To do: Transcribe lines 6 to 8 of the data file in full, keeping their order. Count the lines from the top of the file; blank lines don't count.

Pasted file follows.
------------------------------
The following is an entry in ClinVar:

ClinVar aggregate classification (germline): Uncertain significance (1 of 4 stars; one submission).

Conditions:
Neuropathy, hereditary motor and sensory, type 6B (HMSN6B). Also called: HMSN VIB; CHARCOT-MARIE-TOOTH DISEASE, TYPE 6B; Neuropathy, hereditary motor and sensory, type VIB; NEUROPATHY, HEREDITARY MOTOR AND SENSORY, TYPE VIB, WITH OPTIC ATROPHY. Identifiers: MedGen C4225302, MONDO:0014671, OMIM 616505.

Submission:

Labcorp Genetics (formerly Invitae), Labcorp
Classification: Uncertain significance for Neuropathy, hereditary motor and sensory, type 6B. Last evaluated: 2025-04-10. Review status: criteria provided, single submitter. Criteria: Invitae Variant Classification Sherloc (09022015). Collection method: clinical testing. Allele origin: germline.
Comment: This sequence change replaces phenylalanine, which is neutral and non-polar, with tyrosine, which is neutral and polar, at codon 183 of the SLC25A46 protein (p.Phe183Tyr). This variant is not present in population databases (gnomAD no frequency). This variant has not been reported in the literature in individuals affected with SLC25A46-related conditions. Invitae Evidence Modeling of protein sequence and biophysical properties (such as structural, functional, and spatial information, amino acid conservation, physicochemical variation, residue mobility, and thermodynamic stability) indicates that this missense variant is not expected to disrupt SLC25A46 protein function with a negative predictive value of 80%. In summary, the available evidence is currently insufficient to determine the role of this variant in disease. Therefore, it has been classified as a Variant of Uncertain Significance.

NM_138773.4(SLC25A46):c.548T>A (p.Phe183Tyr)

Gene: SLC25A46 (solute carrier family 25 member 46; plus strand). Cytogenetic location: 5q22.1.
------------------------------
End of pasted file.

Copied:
Labcorp Genetics (formerly Invitae), Labcorp
Classification: Uncertain significance for Neuropathy, hereditary motor and sensory, type 6B. Last evaluated: 2025-04-10. Review status: criteria provided, single submitter. Criteria: Invitae Variant Classification Sherloc (09022015). Collection method: clinical testing. Allele origin: germline.
Comment: This sequence change replaces phenylalanine, which is neutral and non-polar, with tyrosine, which is neutral and polar, at codon 183 of the SLC25A46 protein (p.Phe183Tyr). This variant is not present in population databases (gnomAD no frequency). This variant has not been reported in the literature in individuals affected with SLC25A46-related conditions. Invitae Evidence Modeling of protein sequence and biophysical properties (such as structural, functional, and spatial information, amino acid conservation, physicochemical variation, residue mobility, and thermodynamic stability) indicates that this missense variant is not expected to disrupt SLC25A46 protein function with a negative predictive value of 80%. In summary, the available evidence is currently insufficient to determine the role of this variant in disease. Therefore, it has been classified as a Variant of Uncertain Significance.